Some thoughts to consider as the 2020 U.S. Olympic Track & Field Trials are rebid

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The rebidding of the 2020 U.S. Olympic Track & Field Trials is not something that USA Track & Field or Mt.SAC envisioned. Each side has their side of the story. Suffice it to say, this is a mess. USATF sees themselves as protecting the brand and rights of the sport of track & field. Mt.SAC believes that they could have handled and were handling the lawsuits, which they saw as a nuisance. No matter whose side you favor, this is a big mess.

DSC02614.jpgSacramento, June 2017, photo by Mike Deering for The Shoe Addicts

In that light, we at @runblogrun would like to suggest seven points to consider as the rebidding ends May 25, 2018.

1. Few cities and or, states, can hope to sponsor a U.S. Olympic Trials...

Reports are that Eugene lost money on the 2016 Olympic Trials. If Eugene can not make money, who can? Nike supported the 2008 and 2012 Trials, and 2016 Trials for that matter. Nike is a $50 billion company, but, like adidas, and other supporters of the sport, they are businesses. They must have limits to their largesse. If the city or state can not cover the Trials, then, USATF needs to figure out how to run a more modest trials in order not to put the sponsoring sites in hock.

2. Due diligence needs to be actually done on city sites...

How did the USATF board not know about the two law suits that Mt.SAC was fighting during the bidding process? There is a competition, but there is due diligence. Sounds like the due diligence was not done effectively. Was the need for the USATF Board to embarrass Vin Lananna more important than getting a site that could past muster? How could the USATF Board not know about the Mt.SAC lawsuits? The search committee will need to be much more diligent in the upcoming process.

3. With the progess of Mt.SAC on lawsuit one, and the process of lawsuit two, was the rebidding even needed?

The fine piece by Ken Stone on the story behind the rebidding suggests even more confusion than many of us even envisioned. Truth is always stranger than fiction. USATF demanded proof that the stadium would be done in time to host the Trials, for over six month before they removed the Trials from Mt.SAC. Mt.SAC assured them that the lawsuits could be handled and alternative funding was already sufficient to get the renovations done on time for the 2020 Trials. Mt.SAC has reportedly sent over $500k for a bid that they no longer have. They also owe $2.5 million more before 2020 event without hosting the Trials! That is pretty magnanimous. Who has that kind of money?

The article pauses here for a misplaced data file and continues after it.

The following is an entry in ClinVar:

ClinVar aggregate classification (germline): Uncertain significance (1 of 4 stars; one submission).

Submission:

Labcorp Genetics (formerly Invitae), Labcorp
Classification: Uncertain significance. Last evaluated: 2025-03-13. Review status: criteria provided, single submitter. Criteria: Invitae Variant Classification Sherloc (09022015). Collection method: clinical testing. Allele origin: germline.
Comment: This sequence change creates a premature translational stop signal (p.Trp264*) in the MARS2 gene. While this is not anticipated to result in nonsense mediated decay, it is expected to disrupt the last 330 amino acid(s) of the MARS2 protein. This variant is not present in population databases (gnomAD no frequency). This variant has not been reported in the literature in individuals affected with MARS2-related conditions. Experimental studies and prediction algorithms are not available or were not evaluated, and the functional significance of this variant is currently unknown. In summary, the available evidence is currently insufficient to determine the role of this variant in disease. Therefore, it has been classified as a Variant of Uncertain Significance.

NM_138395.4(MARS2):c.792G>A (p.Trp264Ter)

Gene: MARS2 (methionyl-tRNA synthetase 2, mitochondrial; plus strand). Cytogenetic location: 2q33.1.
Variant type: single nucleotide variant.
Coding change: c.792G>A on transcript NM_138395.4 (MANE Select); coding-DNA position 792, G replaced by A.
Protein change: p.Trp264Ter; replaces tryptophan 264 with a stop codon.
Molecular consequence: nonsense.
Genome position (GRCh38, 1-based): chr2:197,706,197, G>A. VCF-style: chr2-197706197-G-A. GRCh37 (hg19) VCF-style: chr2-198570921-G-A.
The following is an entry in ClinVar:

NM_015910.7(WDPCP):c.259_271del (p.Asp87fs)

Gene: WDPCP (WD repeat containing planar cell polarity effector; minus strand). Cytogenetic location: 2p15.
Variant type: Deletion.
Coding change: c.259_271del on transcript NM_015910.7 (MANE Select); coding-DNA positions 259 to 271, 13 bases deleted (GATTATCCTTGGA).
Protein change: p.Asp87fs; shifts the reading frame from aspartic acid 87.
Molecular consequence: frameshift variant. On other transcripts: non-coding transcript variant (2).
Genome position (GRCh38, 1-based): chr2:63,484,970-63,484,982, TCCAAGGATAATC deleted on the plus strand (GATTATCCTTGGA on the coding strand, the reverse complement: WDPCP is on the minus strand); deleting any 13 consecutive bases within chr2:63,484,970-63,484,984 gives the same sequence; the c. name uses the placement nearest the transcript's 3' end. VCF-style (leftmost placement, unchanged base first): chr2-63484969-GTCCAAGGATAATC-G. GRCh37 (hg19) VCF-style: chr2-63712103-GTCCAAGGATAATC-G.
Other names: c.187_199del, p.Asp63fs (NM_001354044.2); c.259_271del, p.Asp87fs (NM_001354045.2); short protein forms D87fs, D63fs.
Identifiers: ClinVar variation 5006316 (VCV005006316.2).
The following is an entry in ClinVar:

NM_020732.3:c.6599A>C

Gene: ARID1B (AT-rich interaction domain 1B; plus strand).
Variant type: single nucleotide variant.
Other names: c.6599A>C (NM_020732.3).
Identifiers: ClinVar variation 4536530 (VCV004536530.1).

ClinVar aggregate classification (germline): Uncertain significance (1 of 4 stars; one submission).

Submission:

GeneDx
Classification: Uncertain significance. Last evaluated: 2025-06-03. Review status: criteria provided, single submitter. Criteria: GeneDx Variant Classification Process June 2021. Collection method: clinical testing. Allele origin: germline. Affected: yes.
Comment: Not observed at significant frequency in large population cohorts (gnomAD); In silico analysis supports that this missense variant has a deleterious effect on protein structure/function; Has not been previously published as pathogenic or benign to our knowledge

4. The process is not working for USATF championships or Trials.

Very little promotion is done for major championships. No promotions in key media for the sport. The federation and host sites just seem to expect people to show up. Eugene is a wonderful site and city, but there needs to be change every few years. The Sports commission in Sacramento did little to promote their event prior to the event, and it was evident in the hosting of the event. A new approach has to be approached. The promotions done for 2016, the treatment of media in 2016 was a let down from 2012 and 2008. There continues to be the amusing consideration that track fans will just show up each year and especially every four years.

5. The goal is to bring more fans to the sport, why not open access to Trials and nationals via free streaming, buildup programs?

The web is the future of sports. Social media broadcasts are bringing in new fans. However, the model of some video outlets, for paid coverage via streaming, is cutting down only the most interested and those with disposable income. Is paid streaming the right way for reaching out to a diverse community, which is the strength of our wonderful sport? Perhaps sponsors, for nationals and trials could support the fine jobs done by the video partners of the sport so that those events can be shown free of charge? Let's grow the sport.

6. And finally, where is track media?

Track & Field media is dying. Literally. The lack of support of the Nationals for most newspaper groups has been a fact of life for the past six years. With the decimation of advertising for print and lack of realistic advertising in digital media, few sports writers are even out there. The challenges for media companies, like ours, to make a living, is next to impossible. At a recent world championships, a top global federation representative told assembled media that the fact was, traditional media was not needed, and in fact, post factual media organizations was where media was going. Scary.

7. Success for our sport requires support of the stakeholders, all of them (managers, athletes, coaches, federations, sponsors, media, fans) trying to work together.

These are real problems in our sport. Replace the word 'Problems' with 'challenges'. All challenges are opportunities, if viewed from the right perspective. USATF board does little or nothing to educate media, or other stake holders in what is really going on with the sport. That is the USOC way, but it does not seem to be working for USATF. Perhaps it is time for another approach.

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